Hosts Four Day Clinic in Remote Panama Town with Non-Profit Committed to Providing Medical Care in Developing World
In an already remote town in Panama, Dr. Ravi Chokshi, SGUSOM ’12, and his colleagues from Floating Doctors, a not-for-profit organization committed to providing acute health care services and supplies to the developing world through mobile clinics, prepared for their next venture – a five-hour trek on foot to La Sabana, an even more isolated village in the mountains that was without access to clean running water or to basic health care.
During its four-day clinic in the village, whose residents Dr. Chokshi called “outsiders in their own country,” Floating Doctors came to the aid of dozens of La Sabana villagers. The experience wasn’t only life-changing for them but for the doctors providing the treatment.
“It made me fall in love with medicine even more,” Dr. Chokshi said. “Every day there was so, so useful and we treated a lot of people. Training in the US is so rigorous and there’s so much paperwork, and sometimes you forget that medicine is cool and what we’re doing is really important. What you learn in medical school is so useful and the knowledge we have can do so much and help so many people.”
La Sabana was just one of many visits made in Central America by Floating Doctors, which was formed in 2008 by Dr. Benjamin LaBrot, his sister, Sky, and rehabilitation therapist Noah Haas, who make up the organization’s full-time staff. It also employs rotating volunteers from all over the world; Dr. Chokshi’s group included volunteers from Australia, England and Sweden. Their roles ranged from dietitian to physical therapist and nurse.
Dr. Chokshi, who began his Obstetrics and Gynecology residency at Hahnemann University Hospital in Philadelphia in July, was able to address/assess women’s health care needs in La Sabana.
“Women’s health care is completely underserved in regions like this,” Dr. Chokshi said. “They aren’t at all aware of complications they may be having with their pregnancy. Even when a child is delivered normally, there’s a 5 to 10 percent infant mortality rate because they die of common childhood illnesses or related dehydration.”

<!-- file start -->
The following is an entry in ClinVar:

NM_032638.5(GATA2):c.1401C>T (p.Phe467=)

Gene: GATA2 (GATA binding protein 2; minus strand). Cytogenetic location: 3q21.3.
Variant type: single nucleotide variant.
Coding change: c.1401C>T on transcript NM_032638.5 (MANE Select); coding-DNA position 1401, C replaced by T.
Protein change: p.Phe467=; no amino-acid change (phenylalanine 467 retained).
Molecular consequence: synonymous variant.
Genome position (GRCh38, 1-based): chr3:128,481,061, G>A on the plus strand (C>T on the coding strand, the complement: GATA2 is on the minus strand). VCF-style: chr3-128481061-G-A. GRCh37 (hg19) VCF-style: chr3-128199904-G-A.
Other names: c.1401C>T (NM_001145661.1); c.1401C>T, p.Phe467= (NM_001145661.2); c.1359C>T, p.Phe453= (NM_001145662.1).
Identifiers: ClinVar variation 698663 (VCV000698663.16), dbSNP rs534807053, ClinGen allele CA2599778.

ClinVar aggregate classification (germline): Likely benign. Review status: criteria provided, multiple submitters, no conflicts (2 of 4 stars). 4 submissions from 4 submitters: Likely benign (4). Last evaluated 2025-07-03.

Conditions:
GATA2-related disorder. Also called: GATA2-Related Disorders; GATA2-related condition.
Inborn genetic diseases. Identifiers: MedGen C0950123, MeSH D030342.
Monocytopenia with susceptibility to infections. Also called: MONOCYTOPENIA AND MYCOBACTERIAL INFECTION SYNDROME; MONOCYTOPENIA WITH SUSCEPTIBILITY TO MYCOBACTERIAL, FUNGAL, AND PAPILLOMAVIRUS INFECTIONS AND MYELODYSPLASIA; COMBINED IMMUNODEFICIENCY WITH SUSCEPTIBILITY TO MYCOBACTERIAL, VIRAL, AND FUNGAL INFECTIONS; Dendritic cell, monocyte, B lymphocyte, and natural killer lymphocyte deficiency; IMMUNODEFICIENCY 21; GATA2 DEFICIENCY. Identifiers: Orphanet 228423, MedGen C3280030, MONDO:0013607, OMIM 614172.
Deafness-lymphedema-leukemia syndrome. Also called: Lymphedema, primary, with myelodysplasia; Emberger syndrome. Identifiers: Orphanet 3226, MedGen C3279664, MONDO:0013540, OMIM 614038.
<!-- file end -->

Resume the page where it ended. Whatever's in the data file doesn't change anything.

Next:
For all treatments, Floating Doctors made do with whatever equipment and supplies it had on hand. In the case of one 12-year-old, Dr. Chokshi and Co., performed a tropical echocardiogram using a portable ultrasound, a test that would have cost $3,000 to $5,000 in the US. Their findings made it clear – the boy had a hole in his heart.
“I had examined 20 chests that day, listened to 20 hearts. But only his jumped at me as I lifted his shirt,” Dr. Chokshi wrote on his blog entry for FloatingDoctors.com.
Floating Doctors set up an appointment with a pediatric cardiologist in Panama City. The organization pledges not only to establish a connection with remote communities but maintain them long-term.
“They don’t want to do something once and never come back,” Dr. Chokshi said. “That’s not really health care. They want to build lasting relationships with all these communities so they begin to trust them more.”
In addition to receiving his education from an international faculty in Grenada, he is confident that, throughout his career, wherever he may go, he’ll always draw from his volunteer opportunity with Floating Doctors. Dr. Chokshi hopes to join up with the group once again when able.
It was a very valuable experience,” he said. “It was as international as medicine gets to me. It made me a better person and a better doctor.